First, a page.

Rich is a wonderful fabulist and a careful thinker, as well as the editor of the Paris Review. He has a lot to say, so I've split the interview into two parts. Here's the link to the podcast MP3 of the first part of the interview, which is prefaced with a two-minute reading from the book. In the first part of the interview, we talk about his literary and movie-oriented childhood (he's the son of two publishing professionals), his days in Yale (apparently its a good place to learn binge drinking), how he got into the Paris Review and his time writing 'San Francisco Noir'.


07-28-08 Update: Charles Stross Interviewed Live In-Studio on KUSP

Call-In or Email Your Questions

A tale of two books.

Tomorrow morning, between 10 AM PDT and 11 AM PDT, you can join in the GeekSpeak KUSP live radio interview with Charles Stross featuring the Geeks Lyle Troxell and Sean Cleveland as well as yours truly, Rick Kleffel; simply email me your questions, or phone in at 1-800-655-5877. We'll be talking with Charlie about his latest novel, 'Saturn's Children', a novel that clearly offers some divergent pleasures. There are the usual Strossian riffs of invention; he seems to spin out a new one on about every page, and this novel is no exception. There are fascinating takes on, say, Space Travel comma How Humans Are Quite Unsuited For It. This might be deducible from the UK cover art. The US cover art raises rather different expectations. And they dont waste any time in the jacket flap verbiage either. I suspect most readers' brains are going to get hung up on the word Fembot, and well they should; Freya Nakamachi-47, the Fembot on the cover of the US version is one of the last of her kind. With humanity, her one true love gone, Freya finds herself deep in a gravity well until an out presents itself. As opportunities go, however, it's probably not the type she'd prefer to have come knocking. This is your opportunity to talk to Charles Stross; send an email, give us a call, and listen live to KUSP tomorrow, Tuesday, July 29 between 10 AM PDT and 11 AM PDT. We may not see you but we certainly hope to hear (from) you!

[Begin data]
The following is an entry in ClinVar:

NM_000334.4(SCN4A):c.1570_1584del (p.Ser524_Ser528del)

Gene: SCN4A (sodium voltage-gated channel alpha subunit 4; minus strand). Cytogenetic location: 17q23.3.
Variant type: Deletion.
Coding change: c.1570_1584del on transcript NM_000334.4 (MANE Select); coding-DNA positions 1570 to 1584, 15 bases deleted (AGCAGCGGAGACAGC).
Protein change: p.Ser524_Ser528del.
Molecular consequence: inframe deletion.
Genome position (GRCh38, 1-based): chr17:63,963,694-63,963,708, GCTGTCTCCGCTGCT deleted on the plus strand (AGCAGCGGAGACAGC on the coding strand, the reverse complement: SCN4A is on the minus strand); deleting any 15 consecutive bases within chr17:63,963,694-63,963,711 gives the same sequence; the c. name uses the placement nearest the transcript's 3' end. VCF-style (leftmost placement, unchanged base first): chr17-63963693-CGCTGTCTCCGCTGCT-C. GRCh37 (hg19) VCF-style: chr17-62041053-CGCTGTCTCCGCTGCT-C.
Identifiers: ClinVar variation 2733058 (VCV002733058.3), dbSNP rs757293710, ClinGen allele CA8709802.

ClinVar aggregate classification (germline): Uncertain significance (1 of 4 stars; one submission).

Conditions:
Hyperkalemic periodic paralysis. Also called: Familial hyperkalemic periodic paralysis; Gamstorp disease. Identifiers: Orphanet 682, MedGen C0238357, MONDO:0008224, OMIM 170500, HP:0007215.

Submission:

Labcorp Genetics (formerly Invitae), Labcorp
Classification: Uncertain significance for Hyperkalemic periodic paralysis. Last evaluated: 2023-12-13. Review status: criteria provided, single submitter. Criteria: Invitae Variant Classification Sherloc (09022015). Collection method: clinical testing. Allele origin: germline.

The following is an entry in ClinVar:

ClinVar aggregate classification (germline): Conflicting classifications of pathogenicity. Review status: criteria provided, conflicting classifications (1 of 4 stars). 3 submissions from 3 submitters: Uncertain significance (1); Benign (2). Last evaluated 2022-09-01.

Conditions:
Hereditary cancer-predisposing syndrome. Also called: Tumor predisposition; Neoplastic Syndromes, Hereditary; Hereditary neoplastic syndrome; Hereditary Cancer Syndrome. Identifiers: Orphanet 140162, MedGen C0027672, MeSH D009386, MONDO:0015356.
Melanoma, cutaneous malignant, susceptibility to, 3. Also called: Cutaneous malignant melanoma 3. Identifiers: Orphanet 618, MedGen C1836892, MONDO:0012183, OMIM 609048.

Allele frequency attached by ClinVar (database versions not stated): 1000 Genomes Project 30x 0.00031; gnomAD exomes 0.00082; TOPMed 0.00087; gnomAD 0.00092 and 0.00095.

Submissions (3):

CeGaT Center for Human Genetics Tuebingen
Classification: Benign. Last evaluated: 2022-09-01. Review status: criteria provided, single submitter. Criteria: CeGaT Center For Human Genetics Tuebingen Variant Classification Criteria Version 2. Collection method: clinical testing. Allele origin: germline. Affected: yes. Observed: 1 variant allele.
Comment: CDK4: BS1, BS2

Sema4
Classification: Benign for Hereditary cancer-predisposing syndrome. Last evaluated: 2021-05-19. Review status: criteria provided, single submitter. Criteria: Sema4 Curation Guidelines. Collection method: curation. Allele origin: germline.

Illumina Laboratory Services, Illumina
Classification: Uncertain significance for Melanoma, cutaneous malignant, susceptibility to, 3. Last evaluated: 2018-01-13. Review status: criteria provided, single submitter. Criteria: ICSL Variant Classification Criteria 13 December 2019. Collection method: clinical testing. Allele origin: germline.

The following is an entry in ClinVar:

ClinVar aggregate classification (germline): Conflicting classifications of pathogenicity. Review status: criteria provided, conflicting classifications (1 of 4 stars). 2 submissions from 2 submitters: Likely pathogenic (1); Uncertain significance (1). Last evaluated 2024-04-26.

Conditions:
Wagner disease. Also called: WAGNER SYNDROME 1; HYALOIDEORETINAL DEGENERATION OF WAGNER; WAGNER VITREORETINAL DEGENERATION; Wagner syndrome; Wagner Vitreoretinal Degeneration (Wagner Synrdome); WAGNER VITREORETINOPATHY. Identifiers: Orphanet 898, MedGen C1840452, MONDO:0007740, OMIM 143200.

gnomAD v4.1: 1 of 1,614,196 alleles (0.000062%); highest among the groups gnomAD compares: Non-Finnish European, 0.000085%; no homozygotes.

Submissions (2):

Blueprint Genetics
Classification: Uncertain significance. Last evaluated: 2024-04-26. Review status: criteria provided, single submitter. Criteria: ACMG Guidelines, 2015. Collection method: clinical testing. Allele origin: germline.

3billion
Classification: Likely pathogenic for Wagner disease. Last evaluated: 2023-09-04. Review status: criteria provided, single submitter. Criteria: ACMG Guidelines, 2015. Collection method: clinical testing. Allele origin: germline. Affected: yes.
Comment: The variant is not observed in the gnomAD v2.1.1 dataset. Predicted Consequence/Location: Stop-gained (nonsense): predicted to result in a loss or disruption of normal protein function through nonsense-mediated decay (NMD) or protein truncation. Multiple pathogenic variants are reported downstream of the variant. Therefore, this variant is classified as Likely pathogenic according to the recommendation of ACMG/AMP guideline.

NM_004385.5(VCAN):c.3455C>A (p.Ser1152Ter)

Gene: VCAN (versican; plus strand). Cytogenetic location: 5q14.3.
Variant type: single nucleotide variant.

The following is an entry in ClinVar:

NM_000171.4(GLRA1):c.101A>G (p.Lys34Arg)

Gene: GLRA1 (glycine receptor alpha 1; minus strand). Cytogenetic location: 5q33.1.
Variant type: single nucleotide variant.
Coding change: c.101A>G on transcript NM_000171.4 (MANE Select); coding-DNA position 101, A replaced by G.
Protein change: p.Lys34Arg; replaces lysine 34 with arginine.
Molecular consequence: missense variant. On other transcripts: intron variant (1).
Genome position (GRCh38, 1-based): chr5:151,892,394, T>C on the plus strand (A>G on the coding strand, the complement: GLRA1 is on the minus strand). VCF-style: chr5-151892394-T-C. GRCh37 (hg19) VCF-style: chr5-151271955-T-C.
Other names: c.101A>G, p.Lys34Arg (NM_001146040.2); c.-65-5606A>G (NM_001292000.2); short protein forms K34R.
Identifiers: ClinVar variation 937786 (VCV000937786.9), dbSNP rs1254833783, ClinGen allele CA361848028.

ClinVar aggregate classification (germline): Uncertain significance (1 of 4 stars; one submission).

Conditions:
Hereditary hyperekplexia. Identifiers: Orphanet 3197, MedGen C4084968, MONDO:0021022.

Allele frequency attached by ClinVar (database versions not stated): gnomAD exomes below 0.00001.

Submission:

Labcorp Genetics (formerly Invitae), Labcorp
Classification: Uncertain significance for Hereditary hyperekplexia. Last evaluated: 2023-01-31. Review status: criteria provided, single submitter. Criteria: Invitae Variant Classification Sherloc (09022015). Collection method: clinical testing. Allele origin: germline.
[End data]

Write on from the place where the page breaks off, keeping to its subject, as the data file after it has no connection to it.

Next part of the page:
07-28-08: Agony Column Podcast News Report : Jeremy Lassen at Comicon 2008

Fifteen Years

In the interest of keeping things sort of timely, today's podcast is Jeremy Lassen's on-scene report from Comicon 2008. You will not hear breathless reportage about how bitchin' this year's or next year's superhero movie is (or isnt) going to be. You will not hear reports from panels where Hollywood stars and producers promote a product that has a budget large enough to feed all the inhabitants of a starving nation for a few weeks. You will hear an experienced Comicon native, who's been attending for more than fifteen years, talk about his personal history with the show, how it's changed, and in particular, about the newish presence of no-pitchers-type book publishers here. They gots to go where the money is, to be sure, but they also gots to go where tomorrow's audience for written science fiction is hanging out. Strange as it may seem, Comicon is not a harbinger of the reading apocalypse, but rather, an encouraging sign that there is still hope out there. Here's a link to Lassen's informed commentary.